I’m salad dressing combo-making inept.
I grew up in a culture and age where salads were mostly either made with vinegar + salt + pepper or mayo. I don’t remember salads being a big part of our meals in Manila when I was young. We had our double starches (rice, bread and noodles — any combination of those) to go with the main courses. Fresh or steamed vegetables were dipped in sauces like vinegar with anchovies, soy sauce and calamansi (my favorite), or mayo and ketchup. I have a very good taste memory, but without any childhood recollection of taste combinations, I’m at a loss in a salad-inclusive North America. I even avoided volunteering to bring a salad to potlucks. It stressed me out just to think about it. [It still does.] I would gladly make you pie or cake. You can just see my deer-in-the-headlights look.
One of my cooking-related goals this year is to get in there, try as many dressings/salads (sorry, friends and family), and make some more until I can whip them together with ease. I have a 50% failing rate as far as my own rating system goes–I’m hard on myself, but that helps me keep improving. I still have a lot to learn.
This dressing I’m sharing today is not one of those failures. This is my go-to recipe over the past year, my saving grace when my mind is blank at the end of the day and we have some beautiful vegetables to eat fresh. It’s a light sesame ginger dressing that has been well-received during family dinners. If we can make the kids eat a few bites of veggies, it’s considered a win.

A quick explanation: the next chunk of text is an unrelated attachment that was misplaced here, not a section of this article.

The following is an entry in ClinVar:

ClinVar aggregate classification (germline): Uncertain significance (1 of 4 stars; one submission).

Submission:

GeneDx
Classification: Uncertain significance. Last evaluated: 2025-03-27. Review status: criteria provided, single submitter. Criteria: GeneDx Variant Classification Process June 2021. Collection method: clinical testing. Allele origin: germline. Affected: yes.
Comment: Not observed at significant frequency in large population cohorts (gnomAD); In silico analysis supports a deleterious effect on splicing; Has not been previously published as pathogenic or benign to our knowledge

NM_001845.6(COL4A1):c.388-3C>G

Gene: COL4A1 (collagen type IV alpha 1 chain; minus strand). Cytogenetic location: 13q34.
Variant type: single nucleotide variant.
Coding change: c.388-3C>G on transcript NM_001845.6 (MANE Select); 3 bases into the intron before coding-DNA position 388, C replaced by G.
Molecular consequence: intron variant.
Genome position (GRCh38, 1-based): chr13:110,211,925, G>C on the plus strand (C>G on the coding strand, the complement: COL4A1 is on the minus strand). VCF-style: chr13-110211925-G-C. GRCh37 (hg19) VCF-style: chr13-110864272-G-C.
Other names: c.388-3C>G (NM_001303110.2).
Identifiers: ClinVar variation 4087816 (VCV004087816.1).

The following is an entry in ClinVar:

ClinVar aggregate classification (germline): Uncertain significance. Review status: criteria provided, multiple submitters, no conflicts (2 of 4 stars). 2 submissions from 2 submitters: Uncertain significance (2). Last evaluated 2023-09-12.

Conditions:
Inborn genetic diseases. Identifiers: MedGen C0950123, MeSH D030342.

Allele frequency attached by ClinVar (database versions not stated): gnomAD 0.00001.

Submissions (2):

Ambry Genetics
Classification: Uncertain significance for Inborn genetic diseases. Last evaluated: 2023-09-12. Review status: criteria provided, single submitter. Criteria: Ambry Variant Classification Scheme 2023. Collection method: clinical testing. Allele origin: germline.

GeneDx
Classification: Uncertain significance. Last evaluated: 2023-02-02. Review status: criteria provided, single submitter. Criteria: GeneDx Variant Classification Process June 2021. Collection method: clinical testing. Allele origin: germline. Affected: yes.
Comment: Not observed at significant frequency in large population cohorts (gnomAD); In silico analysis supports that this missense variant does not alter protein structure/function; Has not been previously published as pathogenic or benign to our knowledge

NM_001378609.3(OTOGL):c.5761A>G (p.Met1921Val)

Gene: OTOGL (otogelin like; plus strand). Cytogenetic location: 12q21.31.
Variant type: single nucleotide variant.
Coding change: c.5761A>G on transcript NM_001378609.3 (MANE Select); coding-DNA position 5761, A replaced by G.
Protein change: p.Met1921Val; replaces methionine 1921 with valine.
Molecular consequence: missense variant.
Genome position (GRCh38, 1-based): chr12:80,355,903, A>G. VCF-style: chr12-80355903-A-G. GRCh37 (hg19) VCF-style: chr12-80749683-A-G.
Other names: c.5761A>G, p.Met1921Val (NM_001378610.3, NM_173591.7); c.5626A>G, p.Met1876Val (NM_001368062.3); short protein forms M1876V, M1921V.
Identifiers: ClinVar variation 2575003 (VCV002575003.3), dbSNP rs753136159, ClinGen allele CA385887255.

It tastes similar to the light dressing that comes with the house salad at a Japanese restaurant. If you like that, you will love this. There’s just enough boost of flavor, but it lets the vegetables shine. It’s good to start with some lovely produce.
- 4 tablespoons water
- 2 tablespoons canola oil
- 1½ tablespoons rice vinegar
- 1 teaspoon soy sauce
- ½ teaspoon toasted sesame oil
- 1 teaspoon minced shallots or red onion
- 1 teaspoon grated fresh ginger
- ¼ teaspoon salt
- 1 teaspoon sugar (you can also use maple syrup or honey)
- ⅛ teaspoon fresh ground pepper
- Whisk all the ingredients together in a small bowl and drizzle or toss with your salad ingredients. Add salt, pepper and sweetener according to your taste. Just remember that it would usually taste sweeter later on.
Vegetables: Works very well with tomatoes, radishes, cucumbers, carrots, lots of salad greens (lettuce, arugula, etc.), sprouts, etc.
Nuts: Lightly toasted shaved almonds and pecans, pepitas, sesame seeds.
Dried fruits: Cranberries, blueberries, etc.
You can also add some fresh or fried tofu, seared beef or tuna, slices of chicken breast.